What an experience! New Zealand Prof Shane Cronin has just returned from snorkelling over the Tonga underwater volcano that blew its top in January.
He wanted to get a closer look at Hunga-Tonga Hunga-Ha’apai (HTHH) and gather some rock samples.
The seamount produced one of the fiercest volcanic explosions in more than a century on 15 January.
It sent a plume of ash and vapour halfway to space and generated a tsunami that swept across the Pacific.
The event touched literally every corner of the globe as atmospheric waves spread out in all directions to complete a full circumnavigation.
Activity at the volcano has now abated, which allowed the University of Auckland scientist to get in close on a small boat with Tongan locals Dee and Bronco Sugar.
Before the event, the rim of the volcano’s caldera, or opening, reached just above the waves, forming two connected islands – the larger edifice called Hunga-Ha’apai and the smaller one known as Hunga-Tonga.
These protrusions are still present, although dramatically reduced in size. Prof Cronin swam around them, diving down to pick up some rocky debris.
“It was pretty cool,” he told BBC News. “The water was really clear and gorgeous to swim in. I saw the first barnacles starting to grow on the volcanic rocks and there were angelfish and a few other small fish. Dee saw a small barracuda. There was no sign of volcanic [activity].”
Prof Cronin has been in Tonga this past month, making observations that will help him better understand what happened in January.
He’s been travelling around the Pacific nation’s main island, Tongatapu, collecting ash samples and examining tsunami sand deposits.
He’s also talking to residents, looking at their videos and photographs, and recording their eyewitness accounts.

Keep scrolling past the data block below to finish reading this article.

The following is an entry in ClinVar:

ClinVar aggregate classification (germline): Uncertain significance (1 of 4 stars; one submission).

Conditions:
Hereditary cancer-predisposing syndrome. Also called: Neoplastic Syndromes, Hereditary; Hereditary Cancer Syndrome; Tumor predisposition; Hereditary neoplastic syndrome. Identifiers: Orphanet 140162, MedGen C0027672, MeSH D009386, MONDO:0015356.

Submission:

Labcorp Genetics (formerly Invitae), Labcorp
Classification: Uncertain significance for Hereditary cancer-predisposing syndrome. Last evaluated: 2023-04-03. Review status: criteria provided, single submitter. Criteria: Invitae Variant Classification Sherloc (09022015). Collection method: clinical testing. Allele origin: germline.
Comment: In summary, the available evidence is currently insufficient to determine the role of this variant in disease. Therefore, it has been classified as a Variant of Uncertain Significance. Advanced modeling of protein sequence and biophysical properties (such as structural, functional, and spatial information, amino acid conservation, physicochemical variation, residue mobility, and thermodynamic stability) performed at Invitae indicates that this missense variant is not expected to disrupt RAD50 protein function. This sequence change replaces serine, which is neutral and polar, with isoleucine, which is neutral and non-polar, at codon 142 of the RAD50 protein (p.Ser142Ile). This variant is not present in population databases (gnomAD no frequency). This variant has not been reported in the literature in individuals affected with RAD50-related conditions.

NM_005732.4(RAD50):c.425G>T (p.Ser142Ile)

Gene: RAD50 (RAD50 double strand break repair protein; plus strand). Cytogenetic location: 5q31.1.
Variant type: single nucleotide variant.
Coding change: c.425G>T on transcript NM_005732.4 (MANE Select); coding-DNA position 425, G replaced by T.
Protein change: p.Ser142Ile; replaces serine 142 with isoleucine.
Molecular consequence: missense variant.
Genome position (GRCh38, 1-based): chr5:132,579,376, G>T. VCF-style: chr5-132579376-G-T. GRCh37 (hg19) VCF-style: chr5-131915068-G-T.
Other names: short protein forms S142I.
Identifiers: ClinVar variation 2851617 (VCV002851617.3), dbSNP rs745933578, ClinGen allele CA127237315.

The scientist is building a detailed timeline for the eruption and the tsunami that accompanied it.
He says it looks like there were four distinct water waves. Two smaller waves came before a larger one ran up shores to at least 15m above sea level.
He explained: “And then by looking at the deposit evidence, so digging down through the tsunami deposits and seeing how they intercalate with ash deposits, I think there was another one that came later, a smaller one, probably about four hours after the first three.”
Prof Cronin hopes to land on the two HTHH remnants at some point as part of his survey work.
His assessment will also be greatly assisted by the flotilla of research vessels heading for the volcano, including a British robot boat that will spend a month over the top of the caldera.
The flotilla will map the shape of the underwater mountain to see how it has changed. The suspicion is a portion of the volcano’s flank or part of its caldera wall collapsed to trigger the tsunami.
“This eruption produced the largest ash column that’s ever been measured on satellite data and very large atmospheric pressure waves that travelled around the Earth. It really was a spectacularly big event,” said Prof Cronin.
“And because most of the evidence is underwater, there needs to be these boat studies, as well as the studies I’m doing on land, to try to understand just what went on in this event, and then (ask) what this means for the literally hundreds of other volcanoes of this similar type and similar depth below sea-level – what is the potential for them to produce deadly eruptions?”
This story was written by Jonathan Amos, originally published at BBC News on 12 April 2022, reposted via PACNEWS.